Another important provision the court referred to was S/196(8) of the Code of Criminal Procedure, 1973 whereby a court can take cognizance of the offence of rape against the husband, within one year of its commission when the wife is below 18 years. It was amended in 2009 by changing 15 years to 18 years. The court gathered the intent of the legislature that there could be a possibility of marital rape with ‘wife’ aged less than 18 years but no linked amendment was made in the exception 2 to S/375.
Whether sexual intercourse between a girl child and her husband is described as rape or aggravated penetrative sexual assault, it doesn’t matter because a rapist remains a rapist regardless of his relationship with the victim. On top of that, a child is a child no matter what prefix is attached to it, like the case herein, a married child is still a child incapable of understanding the true meaning of marriage. The court quoted the famous Shakespeare’s phrase that “a rose by any other name would smell as sweet” to the aforementioned view.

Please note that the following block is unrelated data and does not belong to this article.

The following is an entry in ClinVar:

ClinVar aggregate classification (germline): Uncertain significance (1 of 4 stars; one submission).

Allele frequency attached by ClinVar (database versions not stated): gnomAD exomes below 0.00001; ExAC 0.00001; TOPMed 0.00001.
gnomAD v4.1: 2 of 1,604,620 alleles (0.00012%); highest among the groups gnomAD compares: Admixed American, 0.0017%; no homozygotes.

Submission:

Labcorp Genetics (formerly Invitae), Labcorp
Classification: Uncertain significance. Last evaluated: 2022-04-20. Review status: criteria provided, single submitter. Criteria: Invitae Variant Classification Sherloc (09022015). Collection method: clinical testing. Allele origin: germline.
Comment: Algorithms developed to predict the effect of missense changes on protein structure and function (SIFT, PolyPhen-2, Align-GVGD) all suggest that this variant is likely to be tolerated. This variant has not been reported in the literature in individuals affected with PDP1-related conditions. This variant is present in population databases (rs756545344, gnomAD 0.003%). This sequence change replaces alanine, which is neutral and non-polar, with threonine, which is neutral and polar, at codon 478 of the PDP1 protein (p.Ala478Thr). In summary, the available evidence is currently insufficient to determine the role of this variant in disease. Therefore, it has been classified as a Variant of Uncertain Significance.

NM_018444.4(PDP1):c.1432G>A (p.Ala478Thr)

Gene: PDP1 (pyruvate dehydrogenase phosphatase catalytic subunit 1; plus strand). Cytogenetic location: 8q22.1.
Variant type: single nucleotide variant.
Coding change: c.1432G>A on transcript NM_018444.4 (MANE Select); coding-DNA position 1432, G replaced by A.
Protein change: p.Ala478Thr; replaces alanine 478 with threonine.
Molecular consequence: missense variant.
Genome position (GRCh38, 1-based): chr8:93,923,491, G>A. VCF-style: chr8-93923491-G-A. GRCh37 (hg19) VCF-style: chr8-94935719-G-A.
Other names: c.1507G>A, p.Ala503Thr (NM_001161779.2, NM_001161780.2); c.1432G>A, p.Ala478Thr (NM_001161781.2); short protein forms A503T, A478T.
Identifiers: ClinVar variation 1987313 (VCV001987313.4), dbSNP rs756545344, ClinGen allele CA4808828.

Exception 2 has patent discrimination and is violative of A/14 because it creates a distinction between a consenting girl child, who is almost an adult, and a non-consenting child bride. The helpless and underprivileged child who has been married off by her parents against her will and the marriage is consummated without her consent cannot file a criminal case and thus, is deprived of her rights to say “yes” or “no” to having sexual intercourse with her husband. The reason for such discrimination as forwarded by the UOI is to avert excessive intervention by the State in the pious institution of marriage. This is the only provision that gives immunity to the husband as he is not immune from prosecution as far as other offences are concerned. He can be tried for lesser crimes like outraging the modesty, sexual harassment, voyeurism, simple hurt, or grievous hurt under relevant sections due to the absence of any such similar exception, yet cannot be indicted for rape. The Domestic Violence Act, 2005 will also apply to the husband if he injures or endangers the health, safety, life, limb, or well-being, whether mental or physical, of his wife including by causing physical abuse and sexual abuse.